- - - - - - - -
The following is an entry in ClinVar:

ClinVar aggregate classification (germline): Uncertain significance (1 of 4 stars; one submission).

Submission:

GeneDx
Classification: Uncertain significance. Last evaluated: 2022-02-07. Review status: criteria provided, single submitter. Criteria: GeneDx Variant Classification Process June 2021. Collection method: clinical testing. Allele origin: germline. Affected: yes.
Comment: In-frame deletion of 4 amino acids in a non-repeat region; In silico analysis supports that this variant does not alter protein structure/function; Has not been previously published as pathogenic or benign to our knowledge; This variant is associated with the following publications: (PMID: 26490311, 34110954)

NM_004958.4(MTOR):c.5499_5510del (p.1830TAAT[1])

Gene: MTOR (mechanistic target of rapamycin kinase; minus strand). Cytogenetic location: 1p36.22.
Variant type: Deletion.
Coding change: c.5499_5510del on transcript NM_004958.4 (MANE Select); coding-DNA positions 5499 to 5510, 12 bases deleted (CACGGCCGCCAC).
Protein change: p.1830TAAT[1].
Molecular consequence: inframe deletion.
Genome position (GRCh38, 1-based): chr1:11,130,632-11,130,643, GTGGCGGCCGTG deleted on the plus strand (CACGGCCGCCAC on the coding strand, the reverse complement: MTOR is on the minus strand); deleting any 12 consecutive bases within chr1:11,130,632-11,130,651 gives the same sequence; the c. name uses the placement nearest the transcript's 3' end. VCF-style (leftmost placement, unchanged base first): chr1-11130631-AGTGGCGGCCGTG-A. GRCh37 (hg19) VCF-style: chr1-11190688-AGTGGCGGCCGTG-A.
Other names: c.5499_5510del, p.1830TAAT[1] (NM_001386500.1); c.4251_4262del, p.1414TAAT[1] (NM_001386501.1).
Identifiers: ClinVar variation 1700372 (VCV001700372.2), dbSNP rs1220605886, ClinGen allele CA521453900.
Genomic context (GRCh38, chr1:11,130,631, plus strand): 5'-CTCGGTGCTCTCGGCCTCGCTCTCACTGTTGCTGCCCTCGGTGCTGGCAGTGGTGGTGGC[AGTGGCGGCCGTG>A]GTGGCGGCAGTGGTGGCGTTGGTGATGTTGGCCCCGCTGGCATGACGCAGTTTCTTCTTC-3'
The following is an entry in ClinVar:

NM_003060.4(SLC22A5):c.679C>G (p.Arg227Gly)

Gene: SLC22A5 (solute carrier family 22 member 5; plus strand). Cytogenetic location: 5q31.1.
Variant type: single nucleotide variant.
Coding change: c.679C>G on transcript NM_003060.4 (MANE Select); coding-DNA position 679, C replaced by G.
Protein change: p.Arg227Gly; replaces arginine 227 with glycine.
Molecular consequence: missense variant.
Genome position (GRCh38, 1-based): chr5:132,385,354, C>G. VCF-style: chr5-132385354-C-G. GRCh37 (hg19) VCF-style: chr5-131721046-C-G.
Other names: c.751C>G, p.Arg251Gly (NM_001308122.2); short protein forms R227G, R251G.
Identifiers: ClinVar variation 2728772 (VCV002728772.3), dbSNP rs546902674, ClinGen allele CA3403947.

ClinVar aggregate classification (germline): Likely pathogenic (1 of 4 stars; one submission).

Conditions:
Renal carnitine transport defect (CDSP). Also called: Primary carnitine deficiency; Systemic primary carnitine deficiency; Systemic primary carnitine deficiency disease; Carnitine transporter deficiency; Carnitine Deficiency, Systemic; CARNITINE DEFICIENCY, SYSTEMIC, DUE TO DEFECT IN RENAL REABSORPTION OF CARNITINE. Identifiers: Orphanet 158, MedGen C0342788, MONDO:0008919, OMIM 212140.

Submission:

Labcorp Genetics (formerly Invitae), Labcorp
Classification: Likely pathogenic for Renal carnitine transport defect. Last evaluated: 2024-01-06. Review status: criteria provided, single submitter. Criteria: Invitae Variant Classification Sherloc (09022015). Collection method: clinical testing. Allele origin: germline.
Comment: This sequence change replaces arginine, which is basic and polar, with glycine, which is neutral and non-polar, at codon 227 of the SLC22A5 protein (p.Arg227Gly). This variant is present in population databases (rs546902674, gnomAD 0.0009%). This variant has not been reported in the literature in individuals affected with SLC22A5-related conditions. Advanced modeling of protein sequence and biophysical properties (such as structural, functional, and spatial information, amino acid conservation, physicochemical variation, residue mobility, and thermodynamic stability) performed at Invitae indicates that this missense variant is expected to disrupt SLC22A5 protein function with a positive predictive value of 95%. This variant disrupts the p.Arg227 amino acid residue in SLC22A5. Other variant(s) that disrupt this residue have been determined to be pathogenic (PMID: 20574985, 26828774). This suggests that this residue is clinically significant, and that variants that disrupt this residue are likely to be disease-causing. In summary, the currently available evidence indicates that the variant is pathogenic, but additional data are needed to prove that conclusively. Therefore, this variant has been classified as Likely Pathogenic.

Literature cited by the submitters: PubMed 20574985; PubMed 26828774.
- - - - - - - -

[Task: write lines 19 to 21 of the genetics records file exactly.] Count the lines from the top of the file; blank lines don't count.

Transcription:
Gene: SLC22A5 (solute carrier family 22 member 5; plus strand). Cytogenetic location: 5q31.1.
Variant type: single nucleotide variant.
Coding change: c.679C>G on transcript NM_003060.4 (MANE Select); coding-DNA position 679, C replaced by G.